BHP says proposed labour laws threaten $3.2b Australian investment
Article by Colin Kruger courtesy of the Sydney Morning Herald.
The world’s largest mining group, BHP, says the government’s proposed same job, same pay policy could jeopardise $US2 billion ($3.2 billion) worth of investment it has planned for its local copper business.
BHP chief executive Mike Henry told shareholders at its annual meeting in Adelaide on Wednesday morning that the bill would also damage the Australian economy.
“BHP strongly opposed the Same Job Same Pay Bill not only because of the damage it threatens to do to our business, but also for the hit it will have on Australia’s economy, to Australian jobs and to Australia’s productivity and international competitiveness,” Henry said.
“The bill could reduce the value of any potential growth plans for a copper province of BHP assets here in South Australia by up to $US2 billion,” he said.
His chairman, Ken Mackenzie, backed Henry on the potential threat to its copper plans in South Australia despite acquiring Oz Minerals in May this year, adding to its copper and nickel assets in the state.
“The right conditions will need to be met for [BHP’s] Copper South Australia to compete with other options in our capital allocation framework,” Mackenzie said.
The potential threat to its investment plans in Australia represents a step-up in the $225 billion miner’s campaign against the proposed laws. BHP has previously said the legislative changes would cost the organisation up to $1.3 billion a year, and threaten jobs if rushed through parliament.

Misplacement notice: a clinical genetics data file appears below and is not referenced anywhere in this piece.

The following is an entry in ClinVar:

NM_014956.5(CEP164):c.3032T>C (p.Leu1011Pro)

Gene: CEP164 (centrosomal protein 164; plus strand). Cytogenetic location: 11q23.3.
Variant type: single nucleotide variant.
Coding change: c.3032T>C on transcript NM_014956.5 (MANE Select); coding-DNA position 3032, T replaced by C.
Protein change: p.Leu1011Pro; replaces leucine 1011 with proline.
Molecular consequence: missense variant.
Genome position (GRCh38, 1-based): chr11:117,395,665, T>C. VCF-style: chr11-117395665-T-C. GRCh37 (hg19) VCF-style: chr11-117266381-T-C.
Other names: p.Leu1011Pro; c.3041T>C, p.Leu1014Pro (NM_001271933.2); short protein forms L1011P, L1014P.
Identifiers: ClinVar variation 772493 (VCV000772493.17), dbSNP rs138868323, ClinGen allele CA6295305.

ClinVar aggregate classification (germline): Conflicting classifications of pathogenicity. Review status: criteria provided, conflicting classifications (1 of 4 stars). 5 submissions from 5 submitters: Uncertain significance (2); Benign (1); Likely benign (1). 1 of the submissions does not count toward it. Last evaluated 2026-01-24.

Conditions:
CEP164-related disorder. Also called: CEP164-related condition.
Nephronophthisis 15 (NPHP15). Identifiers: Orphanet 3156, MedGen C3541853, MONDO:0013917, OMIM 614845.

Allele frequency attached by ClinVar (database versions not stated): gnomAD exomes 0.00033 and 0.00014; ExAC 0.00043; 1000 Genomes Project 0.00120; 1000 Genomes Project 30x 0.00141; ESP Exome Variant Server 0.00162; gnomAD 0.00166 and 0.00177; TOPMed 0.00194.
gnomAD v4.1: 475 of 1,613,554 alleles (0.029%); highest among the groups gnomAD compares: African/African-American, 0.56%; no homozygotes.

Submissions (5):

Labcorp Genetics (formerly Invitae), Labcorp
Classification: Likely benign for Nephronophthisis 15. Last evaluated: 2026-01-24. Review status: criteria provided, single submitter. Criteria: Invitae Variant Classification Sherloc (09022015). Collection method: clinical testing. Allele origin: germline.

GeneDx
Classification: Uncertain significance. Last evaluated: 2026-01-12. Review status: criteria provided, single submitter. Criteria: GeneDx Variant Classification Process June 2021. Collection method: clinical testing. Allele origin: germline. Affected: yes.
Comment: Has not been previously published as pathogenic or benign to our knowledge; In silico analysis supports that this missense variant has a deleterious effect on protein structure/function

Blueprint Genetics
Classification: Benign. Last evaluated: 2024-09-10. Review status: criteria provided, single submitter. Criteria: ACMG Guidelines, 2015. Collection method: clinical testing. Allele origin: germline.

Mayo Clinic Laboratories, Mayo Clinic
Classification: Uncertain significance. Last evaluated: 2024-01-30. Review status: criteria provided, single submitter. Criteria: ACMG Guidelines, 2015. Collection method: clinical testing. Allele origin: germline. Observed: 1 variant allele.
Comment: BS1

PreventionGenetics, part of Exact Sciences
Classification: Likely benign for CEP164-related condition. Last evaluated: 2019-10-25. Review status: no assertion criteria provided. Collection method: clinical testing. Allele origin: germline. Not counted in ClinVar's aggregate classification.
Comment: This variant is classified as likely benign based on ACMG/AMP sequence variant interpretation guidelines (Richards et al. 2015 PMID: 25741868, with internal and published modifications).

The proposed changes would mean labour-hire workers are paid at least as much as directly employed workers doing the same job.
BHP employs 35,000 workers in Australia. About 8000 are service contractors.
The company says it supports the government’s goal of protecting vulnerable workers, but said in a submission that the same job, same pay policy in its current form would seriously affect its operations, harm productivity, and risk the future of all forms of labour hire.
BHP also talked up its prospects in potash after the board approved a further $US4.9 billion investment in Canada’s Jansen project this week. The miner said the investment would position it as a global leader in this industry.
“Potash, used in fertilisers, will be essential for food security and more sustainable farming, against the backdrop of a growing global population,” Henry said.
All resolutions were passed at the meeting with strong shareholder support.
BHP is not the only mining giant to criticise the Australian government this week for making the country a less attractive environment for miners.
Gina Rinehart’s privately owned Hancock Prospecting said Australia needed to do more to reduce the regulatory burden, while announcing a $5 billion net profit for the year ending June 30, 2023.
“Australia’s competitiveness when it comes to value add continues to decline against other developed economies, and its higher cost environment is increasingly uncompetitive against developing economies,” Hancock Prospecting said in a statement announcing its financial result.
“Australia can and needs to do much more to reduce regulatory burdens and make investment welcome and development easier for its essential resources and related industries.”
Hancock Prospecting has paid to dividends totalling $3.1 billion over the past three financial years.